The withdrawal of Rs 500 and Rs 1,000 notes is likely to impact GDP in the short term and also corporate earnings. Its impact is already being felt on several sectors of the economy. Here is how it could impact different asset classes.
Shares in India always take cues from corporate earnings and corporate earnings are expected to be hit badly, due to demonetization. Brokerage firm Deutsche Bank has cut its target to 25,000 points on the Sensex. That is another steep fall of at least 3 per cent from the current levels. Brokerage firm Ambit Capital has cut its GDP target by a staggering 3.6 per cent, due to the De-Monetization effect. It is almost certain that earnings would suffer. A host of other brokerage firms have cut Sensex targets, as they fear corporate performance maybe poor due to de monetization.
Domestic gold prices will not be impacted by demonetization, since domestic gold prices largely depend on international prices of gold. However, demand for gold would be impacted to some extent due to demonetisation. Other factors on which gold prices depend like local levies and the currency have very little to with demonetization.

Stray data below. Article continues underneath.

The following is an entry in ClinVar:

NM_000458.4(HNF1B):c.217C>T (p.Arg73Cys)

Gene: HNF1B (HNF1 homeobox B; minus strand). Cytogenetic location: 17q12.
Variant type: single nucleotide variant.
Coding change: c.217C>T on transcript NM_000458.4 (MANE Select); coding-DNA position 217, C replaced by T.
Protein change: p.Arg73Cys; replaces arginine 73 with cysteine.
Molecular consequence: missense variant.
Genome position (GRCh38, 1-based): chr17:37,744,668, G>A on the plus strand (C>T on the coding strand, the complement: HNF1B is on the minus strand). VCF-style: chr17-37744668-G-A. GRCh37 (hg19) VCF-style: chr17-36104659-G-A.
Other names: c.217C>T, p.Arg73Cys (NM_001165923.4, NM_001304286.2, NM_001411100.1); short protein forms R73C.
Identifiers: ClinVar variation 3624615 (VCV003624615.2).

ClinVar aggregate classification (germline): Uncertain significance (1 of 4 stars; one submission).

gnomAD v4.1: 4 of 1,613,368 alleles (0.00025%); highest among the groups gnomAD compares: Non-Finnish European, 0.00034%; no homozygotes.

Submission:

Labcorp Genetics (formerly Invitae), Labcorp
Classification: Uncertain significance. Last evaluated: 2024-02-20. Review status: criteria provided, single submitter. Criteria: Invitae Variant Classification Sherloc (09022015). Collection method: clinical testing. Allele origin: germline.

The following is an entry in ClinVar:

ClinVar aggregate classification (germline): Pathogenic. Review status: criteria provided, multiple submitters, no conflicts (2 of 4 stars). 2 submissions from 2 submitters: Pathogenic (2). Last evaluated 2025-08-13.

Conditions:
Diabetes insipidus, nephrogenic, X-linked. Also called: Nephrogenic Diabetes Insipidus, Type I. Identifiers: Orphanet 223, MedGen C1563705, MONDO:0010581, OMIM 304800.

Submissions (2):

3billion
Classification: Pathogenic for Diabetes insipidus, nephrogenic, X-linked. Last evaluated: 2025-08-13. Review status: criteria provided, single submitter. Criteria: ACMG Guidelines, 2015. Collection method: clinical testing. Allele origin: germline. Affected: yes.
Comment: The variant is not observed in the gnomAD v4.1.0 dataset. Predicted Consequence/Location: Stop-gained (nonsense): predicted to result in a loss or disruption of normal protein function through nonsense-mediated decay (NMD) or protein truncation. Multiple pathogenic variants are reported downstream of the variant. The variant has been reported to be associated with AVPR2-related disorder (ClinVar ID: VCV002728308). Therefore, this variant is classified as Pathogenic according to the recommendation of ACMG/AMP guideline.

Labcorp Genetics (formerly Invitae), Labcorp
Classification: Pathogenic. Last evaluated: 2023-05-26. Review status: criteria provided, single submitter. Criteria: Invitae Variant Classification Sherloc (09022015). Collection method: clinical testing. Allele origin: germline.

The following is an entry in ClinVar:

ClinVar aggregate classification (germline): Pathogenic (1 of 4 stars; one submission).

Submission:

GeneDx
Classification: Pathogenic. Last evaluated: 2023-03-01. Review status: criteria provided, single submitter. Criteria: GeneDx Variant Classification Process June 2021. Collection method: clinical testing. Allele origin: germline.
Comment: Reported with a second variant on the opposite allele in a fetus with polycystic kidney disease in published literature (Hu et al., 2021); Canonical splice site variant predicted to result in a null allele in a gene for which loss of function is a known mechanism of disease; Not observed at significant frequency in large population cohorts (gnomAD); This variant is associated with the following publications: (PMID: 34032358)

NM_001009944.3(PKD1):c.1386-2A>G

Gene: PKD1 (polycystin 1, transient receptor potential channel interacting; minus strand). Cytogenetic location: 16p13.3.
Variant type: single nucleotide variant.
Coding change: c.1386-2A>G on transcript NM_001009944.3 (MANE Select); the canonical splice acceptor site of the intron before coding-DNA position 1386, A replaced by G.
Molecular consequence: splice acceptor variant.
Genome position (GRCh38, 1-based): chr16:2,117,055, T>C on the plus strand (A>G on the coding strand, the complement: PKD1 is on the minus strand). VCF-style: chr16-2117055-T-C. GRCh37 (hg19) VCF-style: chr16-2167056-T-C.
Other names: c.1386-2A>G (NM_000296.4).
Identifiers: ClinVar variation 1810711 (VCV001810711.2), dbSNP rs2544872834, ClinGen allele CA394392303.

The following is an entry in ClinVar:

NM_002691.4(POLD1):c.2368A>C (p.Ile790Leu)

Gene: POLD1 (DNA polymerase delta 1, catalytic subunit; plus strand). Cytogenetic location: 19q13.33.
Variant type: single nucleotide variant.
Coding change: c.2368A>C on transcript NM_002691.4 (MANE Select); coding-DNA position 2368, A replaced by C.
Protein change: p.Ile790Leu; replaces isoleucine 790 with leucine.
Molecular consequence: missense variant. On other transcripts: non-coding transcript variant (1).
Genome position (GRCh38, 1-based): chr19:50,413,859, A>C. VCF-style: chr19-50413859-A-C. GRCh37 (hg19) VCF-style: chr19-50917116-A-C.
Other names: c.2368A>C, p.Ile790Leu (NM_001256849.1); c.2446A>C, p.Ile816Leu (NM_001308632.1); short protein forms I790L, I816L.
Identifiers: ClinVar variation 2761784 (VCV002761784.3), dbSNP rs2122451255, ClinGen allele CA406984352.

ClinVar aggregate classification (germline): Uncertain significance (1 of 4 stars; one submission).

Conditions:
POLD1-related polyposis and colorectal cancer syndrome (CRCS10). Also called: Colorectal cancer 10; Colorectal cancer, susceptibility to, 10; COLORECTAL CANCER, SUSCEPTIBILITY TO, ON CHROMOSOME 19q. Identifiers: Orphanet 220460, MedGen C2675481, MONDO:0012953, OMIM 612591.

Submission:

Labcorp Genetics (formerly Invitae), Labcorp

In the slightly short to medium term, demonetisation would reduce inflation which should push bank interest rates lower. Hence, finance costs could drop, while it could hit retired folk who depend on interest income. However, it could be a bonanza for borrowers. Thus bond yields and yields from fixed deposits are likely to drop.
It is a known fact that there is a lot of black money that is routed into real estate through cash transactions. This is likely to hit the real estate sector. Prices of real estate could see a sharp drop in the next few quarters. So, if you are looking to buy into real estate, a drop in prices accompanied by a drop in interest rates is a good thing.